George Lucas

Maria Popova recently shared an excerpt from a collection entitled The Meaning of Life: Reflections in Words and Pictures on Why We Are Here in which George Lucas’s thoughts are recorded. Popova’s Brain Pickings is always great to read due to her wonderful curating skills, but this excerpt by Lucas stuck with me more than most: 

My best guess is that we share a collective spirit or life force or consciousness that encompasses and goes beyond individual life forms. There’s a part of us that connects to other humans, connects to other animals, connects to plants, connects to the planet, connects to the universe. I don’t think we can understand it through any kind of verbal, written or intellectual means. But I do believe that we all know this, even if it is on a level beyond our normal conscious thoughts.

If we have a meaningful place in this process, it is to try to fit into a healthy, symbiotic relationship with other life force. Everybody, ultimately, is trying to reach a harmony with the other parts of the life force. And in trying to figure out what life is all about, we ultimately come down to expressions of compassion and love, helping the rest of the life force, caring about others without any conditions or expectations, without expecting to get anything in return. This is expressed in every religion, by every prophet.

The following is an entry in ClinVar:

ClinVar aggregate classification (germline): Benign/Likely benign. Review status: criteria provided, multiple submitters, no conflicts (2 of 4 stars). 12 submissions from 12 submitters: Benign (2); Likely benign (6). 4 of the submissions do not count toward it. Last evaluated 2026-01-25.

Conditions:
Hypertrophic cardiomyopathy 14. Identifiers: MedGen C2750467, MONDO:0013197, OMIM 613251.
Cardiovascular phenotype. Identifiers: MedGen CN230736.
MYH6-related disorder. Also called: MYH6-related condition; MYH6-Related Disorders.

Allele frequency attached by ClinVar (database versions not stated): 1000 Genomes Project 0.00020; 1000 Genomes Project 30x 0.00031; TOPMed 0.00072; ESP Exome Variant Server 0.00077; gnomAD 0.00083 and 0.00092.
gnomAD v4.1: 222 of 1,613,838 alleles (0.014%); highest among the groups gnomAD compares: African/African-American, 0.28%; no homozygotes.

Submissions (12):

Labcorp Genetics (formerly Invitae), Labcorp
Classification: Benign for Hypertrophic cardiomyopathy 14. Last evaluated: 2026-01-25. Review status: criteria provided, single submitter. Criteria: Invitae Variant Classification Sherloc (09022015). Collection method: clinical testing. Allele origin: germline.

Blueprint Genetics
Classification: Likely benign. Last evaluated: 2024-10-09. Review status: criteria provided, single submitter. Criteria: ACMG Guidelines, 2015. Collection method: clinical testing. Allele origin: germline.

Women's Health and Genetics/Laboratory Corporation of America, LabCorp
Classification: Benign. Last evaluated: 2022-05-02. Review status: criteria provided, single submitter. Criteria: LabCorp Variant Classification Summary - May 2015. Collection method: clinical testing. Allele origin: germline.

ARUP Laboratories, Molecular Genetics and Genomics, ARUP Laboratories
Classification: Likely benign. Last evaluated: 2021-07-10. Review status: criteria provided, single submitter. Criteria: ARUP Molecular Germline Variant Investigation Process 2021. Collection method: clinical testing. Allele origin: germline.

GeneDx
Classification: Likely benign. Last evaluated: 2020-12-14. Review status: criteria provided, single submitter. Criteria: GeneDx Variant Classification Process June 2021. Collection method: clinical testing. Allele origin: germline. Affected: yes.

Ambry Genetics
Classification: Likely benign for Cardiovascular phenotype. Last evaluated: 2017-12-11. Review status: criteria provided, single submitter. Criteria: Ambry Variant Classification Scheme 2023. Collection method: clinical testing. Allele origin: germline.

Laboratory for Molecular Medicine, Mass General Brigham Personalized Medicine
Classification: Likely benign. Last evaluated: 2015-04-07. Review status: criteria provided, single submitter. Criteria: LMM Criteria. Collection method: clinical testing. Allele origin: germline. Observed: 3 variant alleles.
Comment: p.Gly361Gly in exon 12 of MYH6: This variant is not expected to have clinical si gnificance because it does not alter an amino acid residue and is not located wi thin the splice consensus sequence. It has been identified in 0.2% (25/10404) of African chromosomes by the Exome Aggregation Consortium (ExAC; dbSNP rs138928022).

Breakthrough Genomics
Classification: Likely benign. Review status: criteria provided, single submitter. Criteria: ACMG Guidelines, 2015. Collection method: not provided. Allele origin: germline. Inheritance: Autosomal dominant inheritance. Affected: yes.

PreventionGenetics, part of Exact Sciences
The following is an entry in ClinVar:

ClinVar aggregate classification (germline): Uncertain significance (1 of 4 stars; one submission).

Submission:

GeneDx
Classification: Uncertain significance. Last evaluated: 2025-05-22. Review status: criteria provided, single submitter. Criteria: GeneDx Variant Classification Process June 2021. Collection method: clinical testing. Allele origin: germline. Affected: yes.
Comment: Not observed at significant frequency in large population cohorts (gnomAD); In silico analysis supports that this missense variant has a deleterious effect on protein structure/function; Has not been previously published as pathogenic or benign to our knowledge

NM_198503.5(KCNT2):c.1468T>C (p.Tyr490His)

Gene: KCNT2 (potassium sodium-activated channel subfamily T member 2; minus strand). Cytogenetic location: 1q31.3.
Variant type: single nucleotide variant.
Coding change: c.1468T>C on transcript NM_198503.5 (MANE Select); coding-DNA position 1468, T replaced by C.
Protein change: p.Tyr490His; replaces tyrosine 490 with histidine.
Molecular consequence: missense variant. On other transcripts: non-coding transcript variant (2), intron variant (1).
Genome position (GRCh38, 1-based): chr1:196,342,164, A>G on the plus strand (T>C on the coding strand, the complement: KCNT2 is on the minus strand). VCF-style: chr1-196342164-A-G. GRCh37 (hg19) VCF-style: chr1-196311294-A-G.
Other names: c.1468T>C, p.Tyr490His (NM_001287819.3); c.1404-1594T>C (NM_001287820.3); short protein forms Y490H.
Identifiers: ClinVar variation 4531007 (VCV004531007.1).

What I find most interesting is the portion I put in boldface. I don’t know how every religion expresses this thought, but I do recognize that living in harmony with those around us–particularly by being loving and useful to our community–is a wonderful way to find contentment and meaning in life. This is why Seneca is featured so predominantly on Rise and Converge–seeking peace is important. There are many people and organizations that posit the importance of seeking happiness, but I think their aim is misguided.

The pursuit of happiness is not sustaining in the same way that the pursuit of peace is. Peace will bring happiness at times, but it will also garner contentment and stability. More importantly, it spreads tranquility into the lives of others in a way that happiness cannot. 

And it’s this tranquility–this willingness to be a part of a community for symbiosis, harmony, and love–that brings meaning to one’s life. For myself, I believe the Bible is the most excellent source for strength from selfish ambition and vain conceit. It’s in valuing others that we find true joy.

So with that thought, may the force be with you today.

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